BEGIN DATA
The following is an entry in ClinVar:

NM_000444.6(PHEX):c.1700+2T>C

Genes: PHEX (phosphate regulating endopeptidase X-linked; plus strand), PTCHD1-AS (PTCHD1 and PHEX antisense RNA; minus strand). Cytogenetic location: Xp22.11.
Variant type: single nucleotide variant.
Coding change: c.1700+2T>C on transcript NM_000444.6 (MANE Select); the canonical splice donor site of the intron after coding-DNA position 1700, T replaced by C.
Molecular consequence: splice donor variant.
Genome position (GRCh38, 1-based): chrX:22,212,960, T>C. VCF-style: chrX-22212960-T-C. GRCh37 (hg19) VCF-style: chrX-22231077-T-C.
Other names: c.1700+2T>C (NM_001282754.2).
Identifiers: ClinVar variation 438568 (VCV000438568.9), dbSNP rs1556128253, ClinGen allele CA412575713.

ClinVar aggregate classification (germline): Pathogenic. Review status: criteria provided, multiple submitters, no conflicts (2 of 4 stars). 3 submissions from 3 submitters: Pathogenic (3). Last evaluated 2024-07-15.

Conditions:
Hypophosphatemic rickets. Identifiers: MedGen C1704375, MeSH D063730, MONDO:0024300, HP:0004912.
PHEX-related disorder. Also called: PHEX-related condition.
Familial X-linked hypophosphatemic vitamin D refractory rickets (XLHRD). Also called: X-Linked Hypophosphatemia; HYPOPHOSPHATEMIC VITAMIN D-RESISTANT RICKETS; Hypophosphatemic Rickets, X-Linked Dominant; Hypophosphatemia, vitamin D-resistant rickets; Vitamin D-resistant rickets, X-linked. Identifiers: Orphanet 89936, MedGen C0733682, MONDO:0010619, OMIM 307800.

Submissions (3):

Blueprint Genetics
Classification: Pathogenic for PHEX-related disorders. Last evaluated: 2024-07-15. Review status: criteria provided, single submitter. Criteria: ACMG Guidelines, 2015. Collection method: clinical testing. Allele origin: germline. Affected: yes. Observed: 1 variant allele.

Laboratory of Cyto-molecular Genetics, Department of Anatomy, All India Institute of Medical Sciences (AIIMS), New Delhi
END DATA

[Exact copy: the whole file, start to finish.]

The following is an entry in ClinVar:

NM_000444.6(PHEX):c.1700+2T>C

Genes: PHEX (phosphate regulating endopeptidase X-linked; plus strand), PTCHD1-AS (PTCHD1 and PHEX antisense RNA; minus strand). Cytogenetic location: Xp22.11.
Variant type: single nucleotide variant.
Coding change: c.1700+2T>C on transcript NM_000444.6 (MANE Select); the canonical splice donor site of the intron after coding-DNA position 1700, T replaced by C.
Molecular consequence: splice donor variant.
Genome position (GRCh38, 1-based): chrX:22,212,960, T>C. VCF-style: chrX-22212960-T-C. GRCh37 (hg19) VCF-style: chrX-22231077-T-C.
Other names: c.1700+2T>C (NM_001282754.2).
Identifiers: ClinVar variation 438568 (VCV000438568.9), dbSNP rs1556128253, ClinGen allele CA412575713.

ClinVar aggregate classification (germline): Pathogenic. Review status: criteria provided, multiple submitters, no conflicts (2 of 4 stars). 3 submissions from 3 submitters: Pathogenic (3). Last evaluated 2024-07-15.

Conditions:
Hypophosphatemic rickets. Identifiers: MedGen C1704375, MeSH D063730, MONDO:0024300, HP:0004912.
PHEX-related disorder. Also called: PHEX-related condition.
Familial X-linked hypophosphatemic vitamin D refractory rickets (XLHRD). Also called: X-Linked Hypophosphatemia; HYPOPHOSPHATEMIC VITAMIN D-RESISTANT RICKETS; Hypophosphatemic Rickets, X-Linked Dominant; Hypophosphatemia, vitamin D-resistant rickets; Vitamin D-resistant rickets, X-linked. Identifiers: Orphanet 89936, MedGen C0733682, MONDO:0010619, OMIM 307800.

Submissions (3):

Blueprint Genetics
Classification: Pathogenic for PHEX-related disorders. Last evaluated: 2024-07-15. Review status: criteria provided, single submitter. Criteria: ACMG Guidelines, 2015. Collection method: clinical testing. Allele origin: germline. Affected: yes. Observed: 1 variant allele.

Laboratory of Cyto-molecular Genetics, Department of Anatomy, All India Institute of Medical Sciences (AIIMS), New Delhi